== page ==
The proposed … Read more
In a free-swinging and provocative attack, Brandon Gold, a graduating Harvard Law School student, argues (1) that third party bonuses, paid by hedge funds or others soliciting proxies, to their director nominees are acceptable and even desirable, and (2) that a proposed bylaw, drafted by Wachtell, Lipton, that would disqualify nominees who were parties to any such agreement or understanding or who have received such compensation from third parties is invalid. Only the second of these questions involves much nuance, but both are worth exploring.
Mr. Gold’s first assertion that such “pay for performance” compensation arrangements for directors are desirable … Read more
The following post comes to us from Brandon S. Gold, a fellow in the Harvard Law School Program on Corporate Governance. Beginning in the Fall, Brandon will be an associate with Schulte Roth & Zabel LLP.
In a recent memorandum to clients shared on this blog, Wachtell, Lipton, Rosen & Katz urged companies to adopt a bylaw that would effectively prevent hedge funds and other shareholders from offering their director nominees compensation arrangements such as “pay-for-performance” plans. In an effort to weaken shareholder activists, Wachtell has ignored arguments it has been making for decades and has treated the … Read more
In a preliminary injunction opinion issued on May 21, 2013, the Delaware Court of Chancery (VC Glasscock) found that the board of directors of NetSpend Holdings Inc., comprised of four directors representing private equity-affiliated stockholders that owned over 45% of NetSpend’s shares, three independent directors and the CEO, likely failed to satisfy their so-called “Revlon” duties to attempt to secure the best value reasonably attainable when agreeing to sell the company to Total Systems Services, Inc. (“TSYS”) in an all-cash $1.4 billion transaction. Specifically, the Court concluded that while the single-bidder sale process was not unreasonable per se … Read more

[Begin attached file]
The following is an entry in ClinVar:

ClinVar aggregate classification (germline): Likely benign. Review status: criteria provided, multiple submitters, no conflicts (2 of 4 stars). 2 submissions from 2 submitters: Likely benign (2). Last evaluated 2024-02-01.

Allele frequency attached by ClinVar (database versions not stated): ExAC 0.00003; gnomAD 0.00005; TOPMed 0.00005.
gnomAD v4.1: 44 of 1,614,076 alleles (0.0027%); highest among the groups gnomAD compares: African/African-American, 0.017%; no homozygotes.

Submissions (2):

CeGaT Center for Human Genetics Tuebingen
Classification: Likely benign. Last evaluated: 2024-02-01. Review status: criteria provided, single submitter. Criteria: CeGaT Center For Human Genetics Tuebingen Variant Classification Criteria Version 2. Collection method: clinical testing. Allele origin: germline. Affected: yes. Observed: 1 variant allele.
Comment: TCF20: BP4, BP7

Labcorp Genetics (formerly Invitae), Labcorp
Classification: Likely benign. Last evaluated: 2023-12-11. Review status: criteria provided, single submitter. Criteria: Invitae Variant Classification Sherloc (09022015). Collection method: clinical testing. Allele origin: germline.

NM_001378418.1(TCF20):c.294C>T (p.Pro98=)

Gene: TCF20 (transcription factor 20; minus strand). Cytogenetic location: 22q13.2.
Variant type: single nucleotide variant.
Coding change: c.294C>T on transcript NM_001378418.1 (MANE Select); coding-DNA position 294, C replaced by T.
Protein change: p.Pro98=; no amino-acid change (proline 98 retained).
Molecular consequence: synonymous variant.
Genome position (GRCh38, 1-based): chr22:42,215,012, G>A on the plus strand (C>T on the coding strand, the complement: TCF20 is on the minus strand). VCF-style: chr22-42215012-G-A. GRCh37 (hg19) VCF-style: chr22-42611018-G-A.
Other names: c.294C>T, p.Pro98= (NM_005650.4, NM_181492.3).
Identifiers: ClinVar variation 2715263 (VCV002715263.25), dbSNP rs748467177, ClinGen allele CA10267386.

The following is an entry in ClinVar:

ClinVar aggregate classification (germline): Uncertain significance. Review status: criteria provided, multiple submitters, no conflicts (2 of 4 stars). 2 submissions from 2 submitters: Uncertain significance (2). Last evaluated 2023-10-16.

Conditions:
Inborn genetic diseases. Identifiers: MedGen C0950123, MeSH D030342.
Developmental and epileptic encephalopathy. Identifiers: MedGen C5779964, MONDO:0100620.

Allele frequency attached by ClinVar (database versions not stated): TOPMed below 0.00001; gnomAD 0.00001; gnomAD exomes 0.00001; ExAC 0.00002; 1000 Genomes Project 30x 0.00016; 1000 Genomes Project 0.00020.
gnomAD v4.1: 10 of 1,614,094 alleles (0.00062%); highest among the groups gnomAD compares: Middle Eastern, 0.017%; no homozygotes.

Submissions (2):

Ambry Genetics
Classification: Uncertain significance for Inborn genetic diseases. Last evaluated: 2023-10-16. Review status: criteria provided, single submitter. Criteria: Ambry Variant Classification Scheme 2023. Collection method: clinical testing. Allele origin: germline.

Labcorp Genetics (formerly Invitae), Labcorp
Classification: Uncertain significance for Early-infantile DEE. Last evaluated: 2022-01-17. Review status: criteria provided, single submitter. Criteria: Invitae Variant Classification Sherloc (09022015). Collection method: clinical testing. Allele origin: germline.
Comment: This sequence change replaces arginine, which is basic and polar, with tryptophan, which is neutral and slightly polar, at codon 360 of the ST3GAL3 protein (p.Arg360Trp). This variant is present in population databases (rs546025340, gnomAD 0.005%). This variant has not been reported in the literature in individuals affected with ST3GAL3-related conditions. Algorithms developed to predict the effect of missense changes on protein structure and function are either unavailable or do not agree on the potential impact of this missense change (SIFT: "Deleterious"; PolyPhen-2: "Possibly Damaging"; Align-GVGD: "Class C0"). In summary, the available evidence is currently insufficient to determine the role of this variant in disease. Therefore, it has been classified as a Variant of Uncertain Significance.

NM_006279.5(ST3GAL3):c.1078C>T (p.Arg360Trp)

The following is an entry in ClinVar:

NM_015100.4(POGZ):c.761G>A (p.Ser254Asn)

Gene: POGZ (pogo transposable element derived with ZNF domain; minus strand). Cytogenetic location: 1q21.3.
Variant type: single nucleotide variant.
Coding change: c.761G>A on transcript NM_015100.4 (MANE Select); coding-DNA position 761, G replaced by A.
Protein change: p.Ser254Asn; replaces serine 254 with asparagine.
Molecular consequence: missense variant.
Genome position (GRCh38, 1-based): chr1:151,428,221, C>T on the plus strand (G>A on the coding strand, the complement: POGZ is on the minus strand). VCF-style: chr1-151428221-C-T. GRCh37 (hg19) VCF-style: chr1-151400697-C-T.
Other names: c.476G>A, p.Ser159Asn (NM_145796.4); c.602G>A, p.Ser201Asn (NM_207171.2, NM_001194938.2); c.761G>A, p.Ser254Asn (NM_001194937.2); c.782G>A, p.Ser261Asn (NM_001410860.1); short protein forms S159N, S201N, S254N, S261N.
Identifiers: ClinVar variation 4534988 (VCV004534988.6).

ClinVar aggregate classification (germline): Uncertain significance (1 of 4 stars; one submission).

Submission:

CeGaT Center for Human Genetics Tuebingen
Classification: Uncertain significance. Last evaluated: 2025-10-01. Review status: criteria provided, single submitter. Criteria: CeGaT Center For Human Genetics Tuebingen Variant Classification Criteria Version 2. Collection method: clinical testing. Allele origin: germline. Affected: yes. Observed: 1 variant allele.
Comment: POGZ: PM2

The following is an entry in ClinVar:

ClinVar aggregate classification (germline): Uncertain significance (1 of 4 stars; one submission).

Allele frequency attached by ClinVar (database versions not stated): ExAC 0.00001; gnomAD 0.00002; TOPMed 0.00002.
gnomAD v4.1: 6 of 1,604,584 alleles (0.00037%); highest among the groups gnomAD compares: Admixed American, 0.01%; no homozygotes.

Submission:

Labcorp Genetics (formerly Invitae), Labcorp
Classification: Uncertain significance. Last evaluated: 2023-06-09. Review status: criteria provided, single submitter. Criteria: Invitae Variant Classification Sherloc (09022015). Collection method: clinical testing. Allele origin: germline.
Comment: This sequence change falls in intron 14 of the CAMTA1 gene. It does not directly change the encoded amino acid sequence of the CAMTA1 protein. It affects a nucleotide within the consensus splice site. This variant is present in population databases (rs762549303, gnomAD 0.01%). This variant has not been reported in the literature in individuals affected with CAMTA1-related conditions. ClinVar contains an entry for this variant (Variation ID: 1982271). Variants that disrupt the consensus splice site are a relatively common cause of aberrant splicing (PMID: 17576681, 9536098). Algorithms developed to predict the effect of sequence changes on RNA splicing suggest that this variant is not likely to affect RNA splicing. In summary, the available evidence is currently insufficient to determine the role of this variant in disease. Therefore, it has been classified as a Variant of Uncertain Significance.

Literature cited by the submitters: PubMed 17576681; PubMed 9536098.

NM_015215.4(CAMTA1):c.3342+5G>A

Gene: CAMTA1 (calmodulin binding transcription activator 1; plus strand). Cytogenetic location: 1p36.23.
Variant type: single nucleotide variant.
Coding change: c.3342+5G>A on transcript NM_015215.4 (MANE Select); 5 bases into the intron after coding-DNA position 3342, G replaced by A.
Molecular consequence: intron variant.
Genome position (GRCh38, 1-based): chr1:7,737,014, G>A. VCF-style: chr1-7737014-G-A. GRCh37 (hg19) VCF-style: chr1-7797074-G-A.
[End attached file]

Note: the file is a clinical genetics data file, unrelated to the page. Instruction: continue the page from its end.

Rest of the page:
In a recent essay forthcoming in the Delaware Journal of Corporate Law (available on SSRN), we argue that the current controversy over “Don’t Ask, Don’t Waive” standstills in M&A practice highlights the need to apply mechanism design to change-of-control transactions. Mechanism design is a Nobel Prize-winning theory based on incentive compatibility, whereby algorithmic procedures render it in the parties’ interests to be forthcoming, or truthful about their “bottom lines,” rather than relying exclusively on ex-post enforcement.
A. The Tension Between Deal Certainty and Value Maximization in M&A Transactions
In M&A auctions, the board’s duty to maximize … Read more
Delaware appears almost certain to adopt changes that would become effective August 1 to the Delaware General Corporation Law (DGCL) which would change the process for back-end mergers after a tender offer closes.